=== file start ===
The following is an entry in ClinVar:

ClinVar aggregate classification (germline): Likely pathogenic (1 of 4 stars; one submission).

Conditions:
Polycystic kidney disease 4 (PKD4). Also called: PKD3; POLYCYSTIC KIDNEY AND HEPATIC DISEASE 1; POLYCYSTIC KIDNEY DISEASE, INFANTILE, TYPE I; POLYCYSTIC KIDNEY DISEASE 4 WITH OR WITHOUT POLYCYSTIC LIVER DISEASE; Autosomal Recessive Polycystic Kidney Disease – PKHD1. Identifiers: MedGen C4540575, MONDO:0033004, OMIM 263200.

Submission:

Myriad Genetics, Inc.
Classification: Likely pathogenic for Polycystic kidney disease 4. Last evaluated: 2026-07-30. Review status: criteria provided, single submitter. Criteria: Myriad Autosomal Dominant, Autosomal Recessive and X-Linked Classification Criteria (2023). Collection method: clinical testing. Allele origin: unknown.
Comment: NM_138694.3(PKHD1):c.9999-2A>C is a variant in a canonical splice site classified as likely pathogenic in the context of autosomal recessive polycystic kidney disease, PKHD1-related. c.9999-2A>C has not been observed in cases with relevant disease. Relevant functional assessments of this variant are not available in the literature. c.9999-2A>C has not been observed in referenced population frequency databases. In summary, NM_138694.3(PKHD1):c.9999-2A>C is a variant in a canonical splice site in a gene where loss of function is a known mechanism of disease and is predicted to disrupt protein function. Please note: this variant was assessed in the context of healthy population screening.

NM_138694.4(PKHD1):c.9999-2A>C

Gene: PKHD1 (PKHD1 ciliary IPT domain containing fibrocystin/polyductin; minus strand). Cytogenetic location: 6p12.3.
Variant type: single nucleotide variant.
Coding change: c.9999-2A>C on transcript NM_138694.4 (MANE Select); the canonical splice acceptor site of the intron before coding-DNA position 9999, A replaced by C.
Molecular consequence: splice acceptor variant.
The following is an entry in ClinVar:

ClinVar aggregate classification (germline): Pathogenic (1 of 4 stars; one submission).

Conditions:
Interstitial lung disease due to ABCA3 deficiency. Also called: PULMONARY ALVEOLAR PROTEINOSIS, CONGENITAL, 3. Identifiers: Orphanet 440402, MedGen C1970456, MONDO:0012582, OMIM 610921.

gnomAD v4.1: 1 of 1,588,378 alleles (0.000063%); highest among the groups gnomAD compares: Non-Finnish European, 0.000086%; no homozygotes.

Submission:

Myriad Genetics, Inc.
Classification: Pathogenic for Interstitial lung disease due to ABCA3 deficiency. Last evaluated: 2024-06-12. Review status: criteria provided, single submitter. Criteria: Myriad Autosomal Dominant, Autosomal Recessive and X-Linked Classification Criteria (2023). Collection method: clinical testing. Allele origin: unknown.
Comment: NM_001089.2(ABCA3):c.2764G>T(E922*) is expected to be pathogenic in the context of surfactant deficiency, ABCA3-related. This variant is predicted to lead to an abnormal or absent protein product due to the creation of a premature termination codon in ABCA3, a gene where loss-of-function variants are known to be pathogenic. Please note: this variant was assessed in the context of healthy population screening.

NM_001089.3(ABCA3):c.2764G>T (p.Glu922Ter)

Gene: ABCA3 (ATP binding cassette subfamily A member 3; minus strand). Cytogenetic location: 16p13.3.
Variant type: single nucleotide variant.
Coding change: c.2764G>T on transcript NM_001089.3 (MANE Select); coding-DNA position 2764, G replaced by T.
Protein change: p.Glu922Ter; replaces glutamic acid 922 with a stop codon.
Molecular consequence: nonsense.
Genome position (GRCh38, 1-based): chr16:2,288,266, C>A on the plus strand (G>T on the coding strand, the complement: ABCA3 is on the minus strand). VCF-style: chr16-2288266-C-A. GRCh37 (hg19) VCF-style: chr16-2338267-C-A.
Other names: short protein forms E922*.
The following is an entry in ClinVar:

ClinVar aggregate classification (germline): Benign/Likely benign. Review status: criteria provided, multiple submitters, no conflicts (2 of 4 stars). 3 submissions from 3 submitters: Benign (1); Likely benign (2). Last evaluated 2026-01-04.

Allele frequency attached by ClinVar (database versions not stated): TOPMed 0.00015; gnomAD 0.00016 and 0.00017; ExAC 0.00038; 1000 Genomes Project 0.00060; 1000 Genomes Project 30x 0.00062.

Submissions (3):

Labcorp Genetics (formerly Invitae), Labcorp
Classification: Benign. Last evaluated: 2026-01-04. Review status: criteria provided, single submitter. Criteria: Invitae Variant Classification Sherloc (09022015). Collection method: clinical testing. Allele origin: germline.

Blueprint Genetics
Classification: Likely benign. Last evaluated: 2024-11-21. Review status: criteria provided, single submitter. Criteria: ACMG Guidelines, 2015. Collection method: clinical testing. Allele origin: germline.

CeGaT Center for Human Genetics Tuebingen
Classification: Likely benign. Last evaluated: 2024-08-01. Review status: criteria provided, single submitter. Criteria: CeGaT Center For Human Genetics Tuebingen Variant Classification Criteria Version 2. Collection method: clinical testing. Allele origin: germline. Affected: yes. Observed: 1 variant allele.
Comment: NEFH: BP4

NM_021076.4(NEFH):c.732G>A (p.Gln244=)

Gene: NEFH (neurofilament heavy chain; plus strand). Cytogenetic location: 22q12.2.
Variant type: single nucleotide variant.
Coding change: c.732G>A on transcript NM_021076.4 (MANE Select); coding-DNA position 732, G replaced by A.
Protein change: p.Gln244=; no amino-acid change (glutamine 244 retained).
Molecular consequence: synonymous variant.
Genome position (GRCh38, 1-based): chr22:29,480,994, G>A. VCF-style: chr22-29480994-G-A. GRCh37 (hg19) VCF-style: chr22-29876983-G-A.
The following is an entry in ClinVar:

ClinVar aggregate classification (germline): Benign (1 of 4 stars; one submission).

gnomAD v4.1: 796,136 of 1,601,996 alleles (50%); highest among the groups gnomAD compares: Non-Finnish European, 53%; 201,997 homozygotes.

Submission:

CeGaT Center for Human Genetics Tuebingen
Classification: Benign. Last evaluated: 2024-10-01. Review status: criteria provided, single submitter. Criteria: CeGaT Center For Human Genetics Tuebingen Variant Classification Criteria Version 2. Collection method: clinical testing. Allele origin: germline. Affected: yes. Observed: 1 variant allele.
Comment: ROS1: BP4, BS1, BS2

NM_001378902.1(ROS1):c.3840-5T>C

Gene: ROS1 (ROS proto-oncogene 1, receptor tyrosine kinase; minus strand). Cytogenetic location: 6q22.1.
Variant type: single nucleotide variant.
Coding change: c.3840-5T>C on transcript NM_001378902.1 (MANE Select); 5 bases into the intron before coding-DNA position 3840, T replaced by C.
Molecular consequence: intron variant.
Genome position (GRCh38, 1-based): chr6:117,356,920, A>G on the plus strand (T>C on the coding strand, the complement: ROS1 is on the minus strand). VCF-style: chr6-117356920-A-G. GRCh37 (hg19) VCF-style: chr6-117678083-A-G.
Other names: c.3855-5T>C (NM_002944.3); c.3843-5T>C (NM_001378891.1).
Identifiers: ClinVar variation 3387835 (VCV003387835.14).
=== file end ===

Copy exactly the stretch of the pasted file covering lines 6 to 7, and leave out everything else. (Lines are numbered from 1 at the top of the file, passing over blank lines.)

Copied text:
Myriad Genetics, Inc.
Classification: Likely pathogenic for Polycystic kidney disease 4. Last evaluated: 2026-07-30. Review status: criteria provided, single submitter. Criteria: Myriad Autosomal Dominant, Autosomal Recessive and X-Linked Classification Criteria (2023). Collection method: clinical testing. Allele origin: unknown.